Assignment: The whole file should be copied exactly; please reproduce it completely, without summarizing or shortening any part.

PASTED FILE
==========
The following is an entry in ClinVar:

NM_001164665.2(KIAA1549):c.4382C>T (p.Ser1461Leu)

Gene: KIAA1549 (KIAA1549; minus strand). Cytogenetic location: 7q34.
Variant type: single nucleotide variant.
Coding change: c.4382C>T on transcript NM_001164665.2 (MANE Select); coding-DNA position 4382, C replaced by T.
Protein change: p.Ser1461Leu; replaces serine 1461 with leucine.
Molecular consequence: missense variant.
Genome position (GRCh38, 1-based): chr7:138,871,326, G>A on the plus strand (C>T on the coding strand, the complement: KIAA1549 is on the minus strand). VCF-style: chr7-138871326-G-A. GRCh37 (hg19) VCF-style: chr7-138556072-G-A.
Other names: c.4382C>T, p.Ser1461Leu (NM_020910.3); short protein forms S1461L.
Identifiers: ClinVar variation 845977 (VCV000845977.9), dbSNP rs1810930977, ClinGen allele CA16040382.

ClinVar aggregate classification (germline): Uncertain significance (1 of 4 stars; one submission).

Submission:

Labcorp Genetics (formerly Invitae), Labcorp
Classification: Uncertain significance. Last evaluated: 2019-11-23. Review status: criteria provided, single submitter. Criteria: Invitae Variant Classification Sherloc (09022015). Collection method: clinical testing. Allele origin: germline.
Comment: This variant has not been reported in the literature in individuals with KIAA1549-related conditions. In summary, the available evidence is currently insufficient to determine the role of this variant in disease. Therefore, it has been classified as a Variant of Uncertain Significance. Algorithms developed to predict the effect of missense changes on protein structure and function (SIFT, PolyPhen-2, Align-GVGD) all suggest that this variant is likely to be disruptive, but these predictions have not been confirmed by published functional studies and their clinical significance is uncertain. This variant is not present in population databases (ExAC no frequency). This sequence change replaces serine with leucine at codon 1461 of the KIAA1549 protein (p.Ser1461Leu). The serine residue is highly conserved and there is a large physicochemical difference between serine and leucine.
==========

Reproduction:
The following is an entry in ClinVar:

NM_001164665.2(KIAA1549):c.4382C>T (p.Ser1461Leu)

Gene: KIAA1549 (KIAA1549; minus strand). Cytogenetic location: 7q34.
Variant type: single nucleotide variant.
Coding change: c.4382C>T on transcript NM_001164665.2 (MANE Select); coding-DNA position 4382, C replaced by T.
Protein change: p.Ser1461Leu; replaces serine 1461 with leucine.
Molecular consequence: missense variant.
Genome position (GRCh38, 1-based): chr7:138,871,326, G>A on the plus strand (C>T on the coding strand, the complement: KIAA1549 is on the minus strand). VCF-style: chr7-138871326-G-A. GRCh37 (hg19) VCF-style: chr7-138556072-G-A.
Other names: c.4382C>T, p.Ser1461Leu (NM_020910.3); short protein forms S1461L.
Identifiers: ClinVar variation 845977 (VCV000845977.9), dbSNP rs1810930977, ClinGen allele CA16040382.

ClinVar aggregate classification (germline): Uncertain significance (1 of 4 stars; one submission).

Submission:

Labcorp Genetics (formerly Invitae), Labcorp
Classification: Uncertain significance. Last evaluated: 2019-11-23. Review status: criteria provided, single submitter. Criteria: Invitae Variant Classification Sherloc (09022015). Collection method: clinical testing. Allele origin: germline.
Comment: This variant has not been reported in the literature in individuals with KIAA1549-related conditions. In summary, the available evidence is currently insufficient to determine the role of this variant in disease. Therefore, it has been classified as a Variant of Uncertain Significance. Algorithms developed to predict the effect of missense changes on protein structure and function (SIFT, PolyPhen-2, Align-GVGD) all suggest that this variant is likely to be disruptive, but these predictions have not been confirmed by published functional studies and their clinical significance is uncertain. This variant is not present in population databases (ExAC no frequency). This sequence change replaces serine with leucine at codon 1461 of the KIAA1549 protein (p.Ser1461Leu). The serine residue is highly conserved and there is a large physicochemical difference between serine and leucine.